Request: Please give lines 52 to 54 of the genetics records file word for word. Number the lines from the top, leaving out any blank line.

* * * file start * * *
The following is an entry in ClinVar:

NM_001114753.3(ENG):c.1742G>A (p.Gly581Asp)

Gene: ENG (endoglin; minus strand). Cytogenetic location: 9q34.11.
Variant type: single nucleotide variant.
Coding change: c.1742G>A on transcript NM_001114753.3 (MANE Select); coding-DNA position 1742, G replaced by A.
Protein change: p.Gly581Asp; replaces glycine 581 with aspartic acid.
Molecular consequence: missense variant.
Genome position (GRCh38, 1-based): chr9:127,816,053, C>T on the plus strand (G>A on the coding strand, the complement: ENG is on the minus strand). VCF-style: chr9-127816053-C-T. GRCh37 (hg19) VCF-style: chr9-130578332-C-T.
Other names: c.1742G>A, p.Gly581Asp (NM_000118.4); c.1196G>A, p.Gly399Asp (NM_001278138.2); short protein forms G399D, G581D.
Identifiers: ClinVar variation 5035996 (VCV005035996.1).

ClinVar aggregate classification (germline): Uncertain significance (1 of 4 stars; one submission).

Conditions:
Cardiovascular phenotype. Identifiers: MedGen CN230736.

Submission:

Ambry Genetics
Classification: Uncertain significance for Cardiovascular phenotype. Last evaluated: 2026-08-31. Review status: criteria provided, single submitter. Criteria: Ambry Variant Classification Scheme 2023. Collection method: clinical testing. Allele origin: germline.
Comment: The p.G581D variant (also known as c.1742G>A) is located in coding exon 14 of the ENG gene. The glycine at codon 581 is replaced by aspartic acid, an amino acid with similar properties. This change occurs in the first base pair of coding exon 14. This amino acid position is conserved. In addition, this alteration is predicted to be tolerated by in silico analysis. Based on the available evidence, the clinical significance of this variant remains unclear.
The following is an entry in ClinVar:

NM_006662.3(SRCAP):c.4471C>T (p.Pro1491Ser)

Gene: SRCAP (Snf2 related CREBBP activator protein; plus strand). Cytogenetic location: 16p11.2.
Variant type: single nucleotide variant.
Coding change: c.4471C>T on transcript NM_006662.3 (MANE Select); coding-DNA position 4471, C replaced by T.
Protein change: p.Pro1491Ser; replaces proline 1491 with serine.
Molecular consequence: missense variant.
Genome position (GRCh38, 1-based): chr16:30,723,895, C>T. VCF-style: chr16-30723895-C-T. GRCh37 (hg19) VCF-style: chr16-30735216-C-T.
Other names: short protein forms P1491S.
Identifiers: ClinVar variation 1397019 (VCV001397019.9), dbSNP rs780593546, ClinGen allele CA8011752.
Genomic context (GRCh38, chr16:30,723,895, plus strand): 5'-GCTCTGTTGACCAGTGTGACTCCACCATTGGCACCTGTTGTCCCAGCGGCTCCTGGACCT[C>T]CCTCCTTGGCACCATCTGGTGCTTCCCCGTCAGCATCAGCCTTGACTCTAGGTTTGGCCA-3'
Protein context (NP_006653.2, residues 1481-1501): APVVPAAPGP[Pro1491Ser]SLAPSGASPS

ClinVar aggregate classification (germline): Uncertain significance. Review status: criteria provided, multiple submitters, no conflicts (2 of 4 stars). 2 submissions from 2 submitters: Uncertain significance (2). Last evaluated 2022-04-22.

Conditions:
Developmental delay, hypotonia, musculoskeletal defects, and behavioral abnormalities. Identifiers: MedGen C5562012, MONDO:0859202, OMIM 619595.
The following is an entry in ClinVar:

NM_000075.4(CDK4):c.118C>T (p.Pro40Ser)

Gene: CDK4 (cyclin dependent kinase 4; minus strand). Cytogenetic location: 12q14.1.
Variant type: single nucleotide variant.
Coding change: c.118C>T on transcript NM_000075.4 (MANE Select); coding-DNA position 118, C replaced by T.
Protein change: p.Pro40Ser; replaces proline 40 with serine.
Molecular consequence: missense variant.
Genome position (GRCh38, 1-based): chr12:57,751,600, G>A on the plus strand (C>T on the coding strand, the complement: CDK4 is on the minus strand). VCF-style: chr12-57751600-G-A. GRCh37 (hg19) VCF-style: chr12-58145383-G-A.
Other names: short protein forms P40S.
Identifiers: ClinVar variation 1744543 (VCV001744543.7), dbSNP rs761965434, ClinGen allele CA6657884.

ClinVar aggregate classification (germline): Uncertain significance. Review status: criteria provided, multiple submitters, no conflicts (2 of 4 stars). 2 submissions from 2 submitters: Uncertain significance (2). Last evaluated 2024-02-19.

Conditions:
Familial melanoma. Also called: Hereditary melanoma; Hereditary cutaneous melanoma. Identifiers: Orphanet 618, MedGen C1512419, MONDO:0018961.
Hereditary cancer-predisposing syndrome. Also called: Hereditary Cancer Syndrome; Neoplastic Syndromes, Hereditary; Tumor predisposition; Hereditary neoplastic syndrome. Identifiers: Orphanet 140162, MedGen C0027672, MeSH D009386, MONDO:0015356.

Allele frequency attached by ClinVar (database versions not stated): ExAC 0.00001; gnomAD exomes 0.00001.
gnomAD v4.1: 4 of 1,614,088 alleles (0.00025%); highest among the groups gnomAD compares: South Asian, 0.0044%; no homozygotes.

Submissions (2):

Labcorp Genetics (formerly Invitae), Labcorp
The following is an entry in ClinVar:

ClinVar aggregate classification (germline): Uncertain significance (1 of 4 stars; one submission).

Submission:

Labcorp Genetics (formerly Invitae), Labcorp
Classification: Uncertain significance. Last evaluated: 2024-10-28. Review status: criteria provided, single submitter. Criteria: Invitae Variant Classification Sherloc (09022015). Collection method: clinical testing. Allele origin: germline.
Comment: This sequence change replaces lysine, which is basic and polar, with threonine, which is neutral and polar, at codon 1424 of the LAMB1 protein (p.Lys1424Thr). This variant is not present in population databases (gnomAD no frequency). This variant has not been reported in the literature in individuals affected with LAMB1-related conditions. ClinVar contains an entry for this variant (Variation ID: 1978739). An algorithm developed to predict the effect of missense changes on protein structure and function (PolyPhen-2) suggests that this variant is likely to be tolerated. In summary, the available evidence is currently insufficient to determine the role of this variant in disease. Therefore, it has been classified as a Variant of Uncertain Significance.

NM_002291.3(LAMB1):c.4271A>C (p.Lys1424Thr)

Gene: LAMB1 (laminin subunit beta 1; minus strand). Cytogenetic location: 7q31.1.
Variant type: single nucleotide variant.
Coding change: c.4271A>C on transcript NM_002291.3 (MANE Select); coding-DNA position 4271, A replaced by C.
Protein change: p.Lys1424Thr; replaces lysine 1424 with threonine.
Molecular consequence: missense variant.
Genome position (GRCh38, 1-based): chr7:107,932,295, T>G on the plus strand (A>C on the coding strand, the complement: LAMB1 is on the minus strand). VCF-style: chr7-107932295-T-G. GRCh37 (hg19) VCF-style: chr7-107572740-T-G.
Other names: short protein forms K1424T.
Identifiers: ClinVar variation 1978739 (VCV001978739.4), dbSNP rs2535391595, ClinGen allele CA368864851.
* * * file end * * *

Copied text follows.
ClinVar aggregate classification (germline): Uncertain significance (1 of 4 stars; one submission).

Submission:

Labcorp Genetics (formerly Invitae), Labcorp